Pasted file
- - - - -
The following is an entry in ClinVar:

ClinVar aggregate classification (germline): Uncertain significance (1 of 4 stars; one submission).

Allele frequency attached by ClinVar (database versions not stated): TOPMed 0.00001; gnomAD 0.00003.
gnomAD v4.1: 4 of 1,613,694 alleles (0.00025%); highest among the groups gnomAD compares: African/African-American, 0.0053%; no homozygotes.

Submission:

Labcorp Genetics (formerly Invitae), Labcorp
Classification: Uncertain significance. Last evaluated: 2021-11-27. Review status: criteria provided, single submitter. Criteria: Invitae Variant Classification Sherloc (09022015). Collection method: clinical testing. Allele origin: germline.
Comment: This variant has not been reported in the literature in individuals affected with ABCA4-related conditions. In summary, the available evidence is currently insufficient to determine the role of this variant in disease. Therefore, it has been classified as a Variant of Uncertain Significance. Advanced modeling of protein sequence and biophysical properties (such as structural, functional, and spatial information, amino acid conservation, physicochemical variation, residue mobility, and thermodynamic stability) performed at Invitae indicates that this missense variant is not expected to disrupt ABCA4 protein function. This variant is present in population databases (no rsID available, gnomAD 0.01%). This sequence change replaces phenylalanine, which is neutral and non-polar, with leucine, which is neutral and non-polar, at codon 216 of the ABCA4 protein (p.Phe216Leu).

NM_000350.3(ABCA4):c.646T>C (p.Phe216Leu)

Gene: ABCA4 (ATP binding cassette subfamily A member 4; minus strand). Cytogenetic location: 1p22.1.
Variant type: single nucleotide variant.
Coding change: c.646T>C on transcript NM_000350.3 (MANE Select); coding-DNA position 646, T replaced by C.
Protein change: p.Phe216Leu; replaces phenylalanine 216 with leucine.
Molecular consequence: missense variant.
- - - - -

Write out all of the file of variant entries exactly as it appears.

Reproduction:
The following is an entry in ClinVar:

ClinVar aggregate classification (germline): Uncertain significance (1 of 4 stars; one submission).

Allele frequency attached by ClinVar (database versions not stated): TOPMed 0.00001; gnomAD 0.00003.
gnomAD v4.1: 4 of 1,613,694 alleles (0.00025%); highest among the groups gnomAD compares: African/African-American, 0.0053%; no homozygotes.

Submission:

Labcorp Genetics (formerly Invitae), Labcorp
Classification: Uncertain significance. Last evaluated: 2021-11-27. Review status: criteria provided, single submitter. Criteria: Invitae Variant Classification Sherloc (09022015). Collection method: clinical testing. Allele origin: germline.
Comment: This variant has not been reported in the literature in individuals affected with ABCA4-related conditions. In summary, the available evidence is currently insufficient to determine the role of this variant in disease. Therefore, it has been classified as a Variant of Uncertain Significance. Advanced modeling of protein sequence and biophysical properties (such as structural, functional, and spatial information, amino acid conservation, physicochemical variation, residue mobility, and thermodynamic stability) performed at Invitae indicates that this missense variant is not expected to disrupt ABCA4 protein function. This variant is present in population databases (no rsID available, gnomAD 0.01%). This sequence change replaces phenylalanine, which is neutral and non-polar, with leucine, which is neutral and non-polar, at codon 216 of the ABCA4 protein (p.Phe216Leu).

NM_000350.3(ABCA4):c.646T>C (p.Phe216Leu)

Gene: ABCA4 (ATP binding cassette subfamily A member 4; minus strand). Cytogenetic location: 1p22.1.
Variant type: single nucleotide variant.
Coding change: c.646T>C on transcript NM_000350.3 (MANE Select); coding-DNA position 646, T replaced by C.
Protein change: p.Phe216Leu; replaces phenylalanine 216 with leucine.
Molecular consequence: missense variant.